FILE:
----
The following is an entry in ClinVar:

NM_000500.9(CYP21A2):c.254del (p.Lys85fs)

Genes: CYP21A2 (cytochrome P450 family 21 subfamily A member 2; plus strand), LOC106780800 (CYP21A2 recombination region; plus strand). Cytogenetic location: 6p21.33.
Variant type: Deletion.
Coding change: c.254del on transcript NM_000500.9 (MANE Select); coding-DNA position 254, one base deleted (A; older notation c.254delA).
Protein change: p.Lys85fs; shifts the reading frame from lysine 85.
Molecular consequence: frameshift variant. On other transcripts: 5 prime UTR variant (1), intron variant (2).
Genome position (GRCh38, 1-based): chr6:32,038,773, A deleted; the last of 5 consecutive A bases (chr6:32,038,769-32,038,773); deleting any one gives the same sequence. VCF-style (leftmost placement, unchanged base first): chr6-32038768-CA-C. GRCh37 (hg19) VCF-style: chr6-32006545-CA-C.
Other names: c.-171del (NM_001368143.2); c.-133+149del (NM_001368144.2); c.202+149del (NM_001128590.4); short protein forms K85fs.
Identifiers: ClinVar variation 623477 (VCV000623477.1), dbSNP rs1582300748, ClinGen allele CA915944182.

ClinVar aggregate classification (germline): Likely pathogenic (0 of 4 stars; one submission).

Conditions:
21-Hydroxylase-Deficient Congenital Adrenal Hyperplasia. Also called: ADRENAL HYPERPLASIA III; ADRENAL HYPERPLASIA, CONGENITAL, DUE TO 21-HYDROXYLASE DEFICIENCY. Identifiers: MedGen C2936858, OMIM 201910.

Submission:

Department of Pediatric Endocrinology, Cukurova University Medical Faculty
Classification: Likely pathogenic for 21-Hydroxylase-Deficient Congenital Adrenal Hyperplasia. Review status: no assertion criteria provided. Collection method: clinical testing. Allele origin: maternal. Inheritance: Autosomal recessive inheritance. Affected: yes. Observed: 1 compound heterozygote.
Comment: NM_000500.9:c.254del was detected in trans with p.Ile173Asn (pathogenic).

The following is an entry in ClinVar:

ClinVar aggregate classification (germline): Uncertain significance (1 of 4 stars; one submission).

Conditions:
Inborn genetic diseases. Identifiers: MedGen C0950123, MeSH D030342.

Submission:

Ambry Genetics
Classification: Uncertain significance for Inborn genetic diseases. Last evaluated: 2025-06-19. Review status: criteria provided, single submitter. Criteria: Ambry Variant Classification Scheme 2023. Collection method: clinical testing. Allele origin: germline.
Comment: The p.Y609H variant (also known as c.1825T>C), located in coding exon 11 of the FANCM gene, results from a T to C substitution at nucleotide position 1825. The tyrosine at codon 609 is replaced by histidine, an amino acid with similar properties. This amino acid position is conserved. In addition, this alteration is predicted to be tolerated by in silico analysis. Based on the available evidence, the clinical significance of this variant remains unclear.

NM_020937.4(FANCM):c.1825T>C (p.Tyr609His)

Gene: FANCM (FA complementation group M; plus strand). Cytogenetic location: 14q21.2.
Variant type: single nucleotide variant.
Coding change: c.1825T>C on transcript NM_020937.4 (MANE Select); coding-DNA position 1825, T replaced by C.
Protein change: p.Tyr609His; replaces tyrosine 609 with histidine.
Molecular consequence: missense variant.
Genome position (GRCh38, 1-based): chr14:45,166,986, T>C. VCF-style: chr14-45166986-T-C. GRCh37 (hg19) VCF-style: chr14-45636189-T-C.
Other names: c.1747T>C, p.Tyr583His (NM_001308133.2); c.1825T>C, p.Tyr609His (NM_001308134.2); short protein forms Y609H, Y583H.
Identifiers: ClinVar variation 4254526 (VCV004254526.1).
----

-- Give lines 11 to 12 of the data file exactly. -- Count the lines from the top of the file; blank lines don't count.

ClinVar aggregate classification (germline): Likely pathogenic (0 of 4 stars; one submission).

Conditions: